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Health and Consumer Protection

Press releases

Brussels, 14 February 2001

Scientific Steering Committee publishes risk assessment if BSE were to be found in sheep

The Scientific Steering Committee (SSC) advising the European Commission inter alia on BSE related issues has today published a pre-emptive assessment of the risk to human health in case the presence of BSE were to be found in sheep under domestic conditions. The scientists consider that at the current stage there is insufficient information to draw definite conclusions on the potential risk to the human population. They therefore develop three scenario's about the potential risk and how to deal with it. The scientists state there currently is no evidence to confirm that BSE is present in sheep and goats, but add that the knowledge in this area is very limited and that the adequate testing methods and monitoring to confirm a diagnosis are not available. It is therefore necessary to start collecting the information required for assessing the likely prevalence of TSE in sheep.

BSE has up to date not been found in sheep under field conditions. Laboratory experiments have however demonstrated that BSE can be transmitted to certain genotypes of sheep and goats. In addition, it is likely that some specific groups of sheep and goats may have been fed meat-and-bone meal that was possibly BSE-contaminated, in particular before the EU-wide ruminant MBM feed ban of 1994 was effectively implemented by national authorities. Therefore the SSC reiterates its 1998 opinion that under the current situation it has to be assumed that BSE could have been introduced into parts of the EU sheep and goat population. The SSC underlines that there is a need to start collecting the information that is required to properly assess the possible prevalence of BSE in sheep in a country or region. The scientists notably point to the need for better and more intensive surveillance of sheep flocks, for developing rapid tests which can distinguish BSE in sheep from scrapie, for introducing a system of individual identification of sheep and for certifying the TSE-status of small ruminant flocks.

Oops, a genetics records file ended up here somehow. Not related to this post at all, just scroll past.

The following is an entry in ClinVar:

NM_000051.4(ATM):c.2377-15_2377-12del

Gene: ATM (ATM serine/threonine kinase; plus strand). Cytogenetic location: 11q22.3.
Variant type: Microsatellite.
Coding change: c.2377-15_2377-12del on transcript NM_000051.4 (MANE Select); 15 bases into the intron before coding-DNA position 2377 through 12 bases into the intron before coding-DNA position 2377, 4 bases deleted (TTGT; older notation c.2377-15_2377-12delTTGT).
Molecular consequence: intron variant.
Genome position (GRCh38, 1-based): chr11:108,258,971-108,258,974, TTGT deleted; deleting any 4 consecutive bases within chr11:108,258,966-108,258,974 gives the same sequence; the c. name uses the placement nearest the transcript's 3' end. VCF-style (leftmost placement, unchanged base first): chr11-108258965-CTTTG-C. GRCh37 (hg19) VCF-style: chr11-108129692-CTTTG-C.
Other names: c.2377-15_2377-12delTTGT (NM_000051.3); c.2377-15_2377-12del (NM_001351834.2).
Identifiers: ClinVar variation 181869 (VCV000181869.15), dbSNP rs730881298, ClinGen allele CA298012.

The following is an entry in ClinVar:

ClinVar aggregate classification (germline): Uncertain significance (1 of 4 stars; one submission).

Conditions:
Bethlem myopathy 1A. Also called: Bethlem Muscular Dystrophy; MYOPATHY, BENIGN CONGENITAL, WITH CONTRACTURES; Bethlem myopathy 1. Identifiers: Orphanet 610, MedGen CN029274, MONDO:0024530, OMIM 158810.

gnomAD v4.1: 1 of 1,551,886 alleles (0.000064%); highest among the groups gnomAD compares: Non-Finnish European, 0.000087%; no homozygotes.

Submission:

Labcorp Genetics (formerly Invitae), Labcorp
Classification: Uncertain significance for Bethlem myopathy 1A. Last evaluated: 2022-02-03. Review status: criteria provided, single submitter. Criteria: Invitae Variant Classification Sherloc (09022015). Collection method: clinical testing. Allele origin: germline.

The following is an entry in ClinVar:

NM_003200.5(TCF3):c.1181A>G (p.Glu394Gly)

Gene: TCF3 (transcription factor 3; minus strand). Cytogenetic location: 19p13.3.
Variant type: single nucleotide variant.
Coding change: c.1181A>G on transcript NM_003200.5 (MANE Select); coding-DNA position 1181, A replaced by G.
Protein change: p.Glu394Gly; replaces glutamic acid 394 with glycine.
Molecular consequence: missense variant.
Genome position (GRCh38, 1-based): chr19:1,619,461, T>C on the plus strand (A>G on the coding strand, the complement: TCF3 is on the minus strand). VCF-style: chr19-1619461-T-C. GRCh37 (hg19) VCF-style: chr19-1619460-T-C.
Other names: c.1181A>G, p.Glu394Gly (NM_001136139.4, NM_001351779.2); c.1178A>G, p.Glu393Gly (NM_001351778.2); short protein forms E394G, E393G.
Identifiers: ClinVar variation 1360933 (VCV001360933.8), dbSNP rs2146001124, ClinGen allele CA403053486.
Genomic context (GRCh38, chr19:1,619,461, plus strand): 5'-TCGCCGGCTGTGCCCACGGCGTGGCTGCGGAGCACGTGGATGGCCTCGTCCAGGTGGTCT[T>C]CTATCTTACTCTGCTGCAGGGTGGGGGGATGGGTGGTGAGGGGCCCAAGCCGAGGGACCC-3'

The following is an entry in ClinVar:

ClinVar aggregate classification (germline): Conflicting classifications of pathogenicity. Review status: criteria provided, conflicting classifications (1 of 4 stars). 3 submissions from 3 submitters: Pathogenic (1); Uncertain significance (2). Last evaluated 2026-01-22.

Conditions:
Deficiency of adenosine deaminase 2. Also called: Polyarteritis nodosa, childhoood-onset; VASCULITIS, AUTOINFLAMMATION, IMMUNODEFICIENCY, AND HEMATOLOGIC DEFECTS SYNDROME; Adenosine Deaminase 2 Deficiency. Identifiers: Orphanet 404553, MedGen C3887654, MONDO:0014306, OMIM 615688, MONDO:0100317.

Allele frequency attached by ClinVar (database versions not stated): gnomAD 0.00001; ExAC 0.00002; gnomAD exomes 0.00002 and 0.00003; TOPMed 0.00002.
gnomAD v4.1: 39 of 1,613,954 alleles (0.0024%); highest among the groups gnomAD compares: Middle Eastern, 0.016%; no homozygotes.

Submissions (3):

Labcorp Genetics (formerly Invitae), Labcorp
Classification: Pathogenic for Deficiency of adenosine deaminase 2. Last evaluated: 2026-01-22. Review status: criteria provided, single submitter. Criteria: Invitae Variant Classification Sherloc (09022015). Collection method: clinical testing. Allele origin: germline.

Feeding practices of sheep vary considerably by flock, country or region, farming system (intensive or extensive) and farming purpose (meat, milk, wool). The only testing method currently available to confirm the presence of BSE in sheep, using bio-assays in mice, takes up to two years before results are obtained. Very few of such tests undertaken have been completed to date. Clinical signs of BSE might be difficult to distinguish from scrapie, a disease posing no threat to humans. Scrapie is endemic in the sheep population of most EU countries. Research to develop better testing methods is ongoing.

The SSC also examined the latest evidence on the distribution of (experimentally introduced) BSE infectivity in the body of sheep and goat. As opposed to cattle, where the infectivity remains mainly concentrated in specific body tissues such as the brain and the spinal cord, the evidence points to a more general distribution of BSE infectivity in sheep tissues, possibly similar to the distribution pattern of scrapie. This would imply that a more comprehensive list of tissues would have to be eliminated from the food chain in sheep than in cattle, should it be concluded that BSE in sheep is likely.

As a precautionary measure, Community legislation already imposes the removal of specific risk materials 1 of sheep and goat from the food and feed chain in the whole of the EU since October 2000. In case BSE would be confirmed in sheep or goats, strict eradication measures would have to be applied with the entry into force of the new EP and Council Regulation on the eradication, prevention and control of Transmissable Spongiform Encephalopathies expected to come into effect on July 1, 2001.

Released on 14/02/2001


1 the skull including brains and eyes, the tonsils and the spinal cord of sheep and goat over 12 months, the spleen of sheep and goats of all ages


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